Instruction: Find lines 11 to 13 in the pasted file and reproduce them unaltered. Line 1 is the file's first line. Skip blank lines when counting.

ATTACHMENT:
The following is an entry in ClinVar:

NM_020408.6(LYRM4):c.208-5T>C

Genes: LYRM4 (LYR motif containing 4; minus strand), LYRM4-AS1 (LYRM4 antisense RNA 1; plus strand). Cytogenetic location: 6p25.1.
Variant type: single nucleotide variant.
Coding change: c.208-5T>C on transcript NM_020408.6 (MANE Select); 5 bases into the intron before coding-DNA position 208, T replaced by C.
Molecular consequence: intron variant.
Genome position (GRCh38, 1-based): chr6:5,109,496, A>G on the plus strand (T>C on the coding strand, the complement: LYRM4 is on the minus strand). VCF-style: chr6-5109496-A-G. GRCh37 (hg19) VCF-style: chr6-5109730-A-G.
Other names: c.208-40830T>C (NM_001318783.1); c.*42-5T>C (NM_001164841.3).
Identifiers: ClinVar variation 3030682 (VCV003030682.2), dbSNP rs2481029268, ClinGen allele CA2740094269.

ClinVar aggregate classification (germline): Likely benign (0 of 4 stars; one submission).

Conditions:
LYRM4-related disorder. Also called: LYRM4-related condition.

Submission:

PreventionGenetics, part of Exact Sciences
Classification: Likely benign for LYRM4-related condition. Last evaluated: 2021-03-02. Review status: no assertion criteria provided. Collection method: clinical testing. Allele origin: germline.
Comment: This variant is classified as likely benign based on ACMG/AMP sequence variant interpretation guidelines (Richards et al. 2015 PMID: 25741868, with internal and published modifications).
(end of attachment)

Conditions:
LYRM4-related disorder. Also called: LYRM4-related condition.

Submission: